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Sussex Police Federation

Home Secretary's Covenant sends strong message to magistrates and judges, says Federation

26 February 2020

Sussex Police Federation says the Home Secretary’s promise to change the law to get stronger sentences for those who attack police officers “sends a strong message to magistrates and judges”.

Speaking to the Daily Express, the Home Secretary Priti Patel said: “We have to be very clear – to hurt an officer is simply unacceptable and if we have to change our laws to reflect that, we will.” 

She said she was motivated to push for stronger penalties following the death of PC Harper, the Thames Valley Police officer who was killed last year while responding to a burglary.

In November 2018 the Assaults on Emergency Workers (Offences) Act doubled the previous maximum prison sentence for such assaults on emergency workers to 12 months. However figures show that most offenders are being let off with a fine.

Priti Patel is also launching an eight-week consultation into a Police Covenant, which will seek the views of police officers, their families and other stakeholders on how to enhance support for the police, looking at physical protection, health and wellbeing, and support for families.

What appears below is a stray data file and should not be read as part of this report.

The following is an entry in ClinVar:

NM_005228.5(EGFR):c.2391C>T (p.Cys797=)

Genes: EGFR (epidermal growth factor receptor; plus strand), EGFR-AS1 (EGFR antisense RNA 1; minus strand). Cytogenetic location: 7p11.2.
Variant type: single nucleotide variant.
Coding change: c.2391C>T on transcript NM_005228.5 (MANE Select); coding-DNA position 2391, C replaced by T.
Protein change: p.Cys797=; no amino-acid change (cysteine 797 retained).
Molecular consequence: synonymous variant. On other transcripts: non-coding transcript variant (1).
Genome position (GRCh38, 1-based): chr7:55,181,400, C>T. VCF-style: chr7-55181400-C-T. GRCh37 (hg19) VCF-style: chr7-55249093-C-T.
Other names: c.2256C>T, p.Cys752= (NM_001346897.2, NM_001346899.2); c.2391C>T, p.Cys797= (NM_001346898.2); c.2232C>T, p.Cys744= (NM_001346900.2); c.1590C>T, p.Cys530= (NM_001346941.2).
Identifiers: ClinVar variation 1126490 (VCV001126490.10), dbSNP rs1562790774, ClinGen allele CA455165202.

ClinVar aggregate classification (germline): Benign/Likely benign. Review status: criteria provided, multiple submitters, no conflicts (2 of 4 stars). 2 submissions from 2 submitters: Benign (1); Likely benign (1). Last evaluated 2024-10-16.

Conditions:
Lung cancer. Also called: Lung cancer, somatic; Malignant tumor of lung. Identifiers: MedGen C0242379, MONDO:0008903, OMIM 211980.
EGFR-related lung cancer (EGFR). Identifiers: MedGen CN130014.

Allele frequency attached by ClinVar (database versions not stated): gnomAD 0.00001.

Sussex Police Federation Chairman Matt Webb said: “We’re delighted to hear more words from the Home Secretary that show she’s backing police officers by increasing the maximum sentences available for those that assault colleagues across the country. The words should also send a strong message to magistrates and judges, that their previous sentences were disproportionately lenient and often failed to provide any form of either justice or deterrent.

The Police Covenant is also welcomed and will ensure that the work done by officers on a daily basis is recognised, as well as providing them with security when they find themselves in need of assistance. We look forward to seeing the detail and being actively involved in the consultation. Police officers face trauma on a daily basis and the damage this causes must be recognised.”